Haunting: A Ghost Story review



Directed by: David Lowery.

Starring: Casey Affleck, Rooney Mara, Will Oldham, Rob Zabrecky, Kesha

Plot: A young married couples life together is brought to a tragic end by an untimely passing.


It was no big surprise that I would be drawn to A Ghost Story, as regular readers know, I am absolutely enamoured by ghost stories in general so I was obviously going to check this film out. It took me awhile due to the film being on a very limited cinema release in the UK and not showing anywhere in my locality, The bane of any lover of independent films not overtly catering for mass consumption. The question is, is A Ghost Story worthy of your time?

A Ghost Story isn’t your quintessential supernatural cinematic fare, it is a slow burn exploration of loss, the human need for connection and the possibility of a love being so strong it endures even past our own demise, holding us to this world as an unseen observer, longing but never being able to truly let go. When I say that A Ghost Story is a slow burn, I really do mean a SLOW burn, we linger on the painful mundanity of picking up the pieces and trying to remember how to even continue doing normal everyday tasks whilst experiencing the most abject emotional pain & loss, we experience this not just through Rooney Mara’s grieving wife but also through Casey Afleck’s mournful spectre of her recently dead husband, wandering through what he leaves behind after his death as a silent observer shrouded in a white morgue sheet appearing like some kind of childlike approximation of what a Ghost would look like. There is a deep sadness that accompanies the spirits we see in this film, wordless and still, Affleck encounters another spirit occupying a house adjacent to his and find they can communicate telepathically but they can remember very little of why they still cling to their lives, a post-death dementia almost as seen when Affleck asks who the female spirit is waiting for she replies “I don’t remember”, the mind of these spirits degrading with the ceaseless passage of time.

A Ghost Story has a minimal cast, Rooney Mara portrays the numbness of loss in a painfully accurate manner, trying to carry out the most mundane of day to day tasks with an unfathomable sadness hanging over her. Affleck has the task of a pretty standard acting role whilst he is alive, the familiar beats of married life and being in a relationship, only when he dies does his approach have to change. Being clad in a sheet with eye holes for the majority of the film, it’s tasked to Affleck to imbue a mournfulness that avoids falling into being perceived as daft, it can not be easy to approach a scene with such stillness, to make every movement of his head say something about what his character is feeling in what he observes without facial expression, it’s quite a remarkable feat. We get an number of cameos from established musicians also, the female spectre is played by Kesha, Will ‘Bonny Prince Billy’ Oldham plays the pretentious guy at a party that everyone would want to avoid, the kind of guy who is still ticking at the early hours and holding court with pseudo-intellectual wisdom aimed at anyone in his vicinity, he’s is actually great in his single scene though.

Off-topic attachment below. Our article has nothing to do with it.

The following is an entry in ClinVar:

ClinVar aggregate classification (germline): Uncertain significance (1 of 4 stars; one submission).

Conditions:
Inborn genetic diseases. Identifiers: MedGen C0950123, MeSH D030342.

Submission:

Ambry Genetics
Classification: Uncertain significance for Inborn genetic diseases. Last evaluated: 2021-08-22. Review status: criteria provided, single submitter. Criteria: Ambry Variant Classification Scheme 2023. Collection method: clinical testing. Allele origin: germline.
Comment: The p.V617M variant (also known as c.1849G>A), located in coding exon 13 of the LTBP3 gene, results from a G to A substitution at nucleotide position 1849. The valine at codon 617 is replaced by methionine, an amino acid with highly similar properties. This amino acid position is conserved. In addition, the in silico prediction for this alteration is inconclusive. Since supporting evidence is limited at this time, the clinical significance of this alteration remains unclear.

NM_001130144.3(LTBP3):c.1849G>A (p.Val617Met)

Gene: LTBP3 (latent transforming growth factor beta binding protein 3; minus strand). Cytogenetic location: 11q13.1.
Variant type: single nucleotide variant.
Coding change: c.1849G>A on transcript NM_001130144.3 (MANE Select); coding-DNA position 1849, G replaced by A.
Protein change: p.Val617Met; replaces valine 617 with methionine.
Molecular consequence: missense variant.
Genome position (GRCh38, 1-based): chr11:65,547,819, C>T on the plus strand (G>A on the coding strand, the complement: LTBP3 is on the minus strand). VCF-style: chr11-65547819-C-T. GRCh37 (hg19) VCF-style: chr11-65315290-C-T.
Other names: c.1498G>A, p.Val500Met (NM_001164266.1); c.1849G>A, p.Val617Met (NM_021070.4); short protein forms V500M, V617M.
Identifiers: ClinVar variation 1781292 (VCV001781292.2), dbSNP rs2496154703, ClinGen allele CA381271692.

A Ghost Story is a hard sell, there’s no doubt in that, as it’s end credits roll you are either going to think it was garbage or, like myself, see an absolute masterwork in cinematography encased in a thoughtful & artistic take on the nature of love, loss, our perception of time and the very nature of what it is to be human, there is no middle ground with this film. Is there a perceived amount of pretension involved? I’d have to begrudgingly say yes but when it is seamlessly weaves into something so beautiful and expertly crafted, a little pretension can be forgiven in trying to relate subjects so weighty in a palatable and engaging way. A Ghost Story is one of the best films released last year and one I only wish I had seen sooner to add to my top films of 2017 as it would have enjoyed a place in its upmost tier.

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